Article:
Most of what we know of Jesus’ actions on earth fall into the categories of loving, teaching, healing, or including. He brought acceptance and grace where there was judgement and condemnation. He gave knowledge where there was ignorance, and healing where there was illness. He reached out to those condemned to the outskirts of society and brought them in. What does it mean to follow Jesus? One thing it means is for us to provide love, knowledge, healing, and inclusion wherever we find hatred, ignorance, illness, and exclusion. To do so requires a centered presence with and attentiveness to the life around us. A regular practice of quiet time alone with God, as Jesus modeled, is a good place to begin.

This is the 35th in the series of Life Notes entitled “What Did Jesus Say?”

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Repent!

 From that time Jesus began to proclaim, “Repent, for the kingdom of heaven has come near.”   Matthew 4:17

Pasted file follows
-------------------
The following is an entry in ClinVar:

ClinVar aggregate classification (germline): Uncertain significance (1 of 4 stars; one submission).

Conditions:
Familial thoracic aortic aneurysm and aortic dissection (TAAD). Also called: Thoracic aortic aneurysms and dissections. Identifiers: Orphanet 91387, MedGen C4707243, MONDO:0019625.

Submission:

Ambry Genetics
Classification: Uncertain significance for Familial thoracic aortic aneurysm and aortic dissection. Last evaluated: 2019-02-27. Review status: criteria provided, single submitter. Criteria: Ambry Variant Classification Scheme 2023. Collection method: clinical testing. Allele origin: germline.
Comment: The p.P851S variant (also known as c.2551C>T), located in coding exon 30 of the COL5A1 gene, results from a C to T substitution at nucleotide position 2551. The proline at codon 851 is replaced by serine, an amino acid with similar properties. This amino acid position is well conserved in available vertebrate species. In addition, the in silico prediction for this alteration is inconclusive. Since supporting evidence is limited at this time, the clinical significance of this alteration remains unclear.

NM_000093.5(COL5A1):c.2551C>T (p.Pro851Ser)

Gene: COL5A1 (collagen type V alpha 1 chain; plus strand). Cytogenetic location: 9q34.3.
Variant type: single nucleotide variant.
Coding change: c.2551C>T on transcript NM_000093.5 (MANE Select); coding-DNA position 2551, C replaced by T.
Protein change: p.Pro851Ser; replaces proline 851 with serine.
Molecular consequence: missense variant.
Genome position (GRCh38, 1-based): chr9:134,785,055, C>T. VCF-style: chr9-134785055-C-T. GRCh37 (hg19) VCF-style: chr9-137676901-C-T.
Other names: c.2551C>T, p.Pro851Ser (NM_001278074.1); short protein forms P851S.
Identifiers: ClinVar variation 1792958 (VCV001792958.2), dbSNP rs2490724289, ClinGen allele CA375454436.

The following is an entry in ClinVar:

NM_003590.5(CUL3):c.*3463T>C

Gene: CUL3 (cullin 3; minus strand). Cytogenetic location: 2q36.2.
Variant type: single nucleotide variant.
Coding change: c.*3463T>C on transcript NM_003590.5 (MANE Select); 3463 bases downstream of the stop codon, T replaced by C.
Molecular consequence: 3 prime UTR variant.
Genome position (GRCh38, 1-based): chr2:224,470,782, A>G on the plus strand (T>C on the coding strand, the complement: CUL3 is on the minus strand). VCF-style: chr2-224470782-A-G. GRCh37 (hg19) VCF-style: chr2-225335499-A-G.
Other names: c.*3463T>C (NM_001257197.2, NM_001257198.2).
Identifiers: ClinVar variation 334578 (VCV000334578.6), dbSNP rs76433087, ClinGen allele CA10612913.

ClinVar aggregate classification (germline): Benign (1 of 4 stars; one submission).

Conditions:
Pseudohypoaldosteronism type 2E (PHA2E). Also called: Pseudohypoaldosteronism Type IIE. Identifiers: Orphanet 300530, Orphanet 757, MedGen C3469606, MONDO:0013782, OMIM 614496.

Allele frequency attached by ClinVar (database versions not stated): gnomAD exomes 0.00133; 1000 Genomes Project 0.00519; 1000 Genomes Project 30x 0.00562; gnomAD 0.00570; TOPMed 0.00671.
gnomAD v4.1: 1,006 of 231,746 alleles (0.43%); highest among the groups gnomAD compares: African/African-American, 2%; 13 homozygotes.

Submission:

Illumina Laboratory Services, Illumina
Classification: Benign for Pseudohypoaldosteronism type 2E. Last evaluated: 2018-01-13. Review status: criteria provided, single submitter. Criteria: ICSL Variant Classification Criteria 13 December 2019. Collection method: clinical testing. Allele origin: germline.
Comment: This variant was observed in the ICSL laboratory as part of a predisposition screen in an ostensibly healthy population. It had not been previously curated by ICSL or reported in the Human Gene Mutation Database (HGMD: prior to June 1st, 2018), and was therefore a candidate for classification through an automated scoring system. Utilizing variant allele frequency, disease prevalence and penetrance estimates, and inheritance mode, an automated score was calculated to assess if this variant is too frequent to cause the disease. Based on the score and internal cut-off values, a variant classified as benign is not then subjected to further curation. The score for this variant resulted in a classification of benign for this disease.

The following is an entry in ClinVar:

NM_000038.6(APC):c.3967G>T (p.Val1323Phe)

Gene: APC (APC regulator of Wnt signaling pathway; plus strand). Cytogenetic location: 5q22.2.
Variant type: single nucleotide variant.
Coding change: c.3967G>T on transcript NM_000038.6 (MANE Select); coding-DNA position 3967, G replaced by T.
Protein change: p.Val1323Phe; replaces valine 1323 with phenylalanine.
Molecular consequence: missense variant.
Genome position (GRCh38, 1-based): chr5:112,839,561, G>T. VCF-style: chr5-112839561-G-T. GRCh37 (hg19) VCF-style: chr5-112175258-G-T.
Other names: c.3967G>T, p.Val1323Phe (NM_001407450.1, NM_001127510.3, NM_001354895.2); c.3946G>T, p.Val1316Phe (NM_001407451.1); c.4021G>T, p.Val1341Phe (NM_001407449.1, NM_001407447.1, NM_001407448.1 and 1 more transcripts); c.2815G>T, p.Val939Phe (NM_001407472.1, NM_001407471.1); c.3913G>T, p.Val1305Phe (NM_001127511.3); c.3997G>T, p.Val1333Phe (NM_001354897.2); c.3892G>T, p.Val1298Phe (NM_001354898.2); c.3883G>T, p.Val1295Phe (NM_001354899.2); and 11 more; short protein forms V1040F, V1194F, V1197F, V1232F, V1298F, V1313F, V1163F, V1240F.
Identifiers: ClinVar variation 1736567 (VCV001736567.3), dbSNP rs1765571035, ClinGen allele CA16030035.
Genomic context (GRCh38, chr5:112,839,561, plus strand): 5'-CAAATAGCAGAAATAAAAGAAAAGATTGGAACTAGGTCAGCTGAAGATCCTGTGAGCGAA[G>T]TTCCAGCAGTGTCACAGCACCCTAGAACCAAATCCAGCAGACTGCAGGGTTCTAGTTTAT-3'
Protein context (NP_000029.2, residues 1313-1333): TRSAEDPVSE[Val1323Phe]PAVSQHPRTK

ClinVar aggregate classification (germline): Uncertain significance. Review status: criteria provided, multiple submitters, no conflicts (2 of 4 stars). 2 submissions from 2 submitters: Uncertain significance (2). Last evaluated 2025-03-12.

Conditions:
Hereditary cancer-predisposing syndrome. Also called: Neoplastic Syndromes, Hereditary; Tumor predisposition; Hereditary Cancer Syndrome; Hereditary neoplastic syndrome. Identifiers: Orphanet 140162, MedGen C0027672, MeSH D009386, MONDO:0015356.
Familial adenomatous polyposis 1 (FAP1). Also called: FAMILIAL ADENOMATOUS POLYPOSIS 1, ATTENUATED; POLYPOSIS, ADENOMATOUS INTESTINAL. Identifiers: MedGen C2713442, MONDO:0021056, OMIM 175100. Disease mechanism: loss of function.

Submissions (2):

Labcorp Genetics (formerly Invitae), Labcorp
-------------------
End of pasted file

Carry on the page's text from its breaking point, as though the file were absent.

The first instruction from Jesus in the Gospels of Matthew and Mark is to “Repent, for the kingdom of heaven has come near” (Matthew 4:17 and Mark 1:15). This line is exactly what John the Baptist is quoted as saying earlier in Matthew (3:2) and occurs after Jesus has been baptized by John and spent 40 days in the wilderness. It seems safe to assume these words hold a special significance, since they mark the beginning of his ministry. What does it mean, exactly, to repent? The current understanding has largely to do with being sorry for poor behavior. In Catholic traditions, parishioners can attend confession, where they admit to a priest where they have fallen short in the recent past: “Forgive me, Father, for I have sinned.” Certainly, confessing our shortcomings and seeking forgiveness is a healthy practice, but the fuller meaning of repentance goes beyond being sorry for less-than-stellar behavior.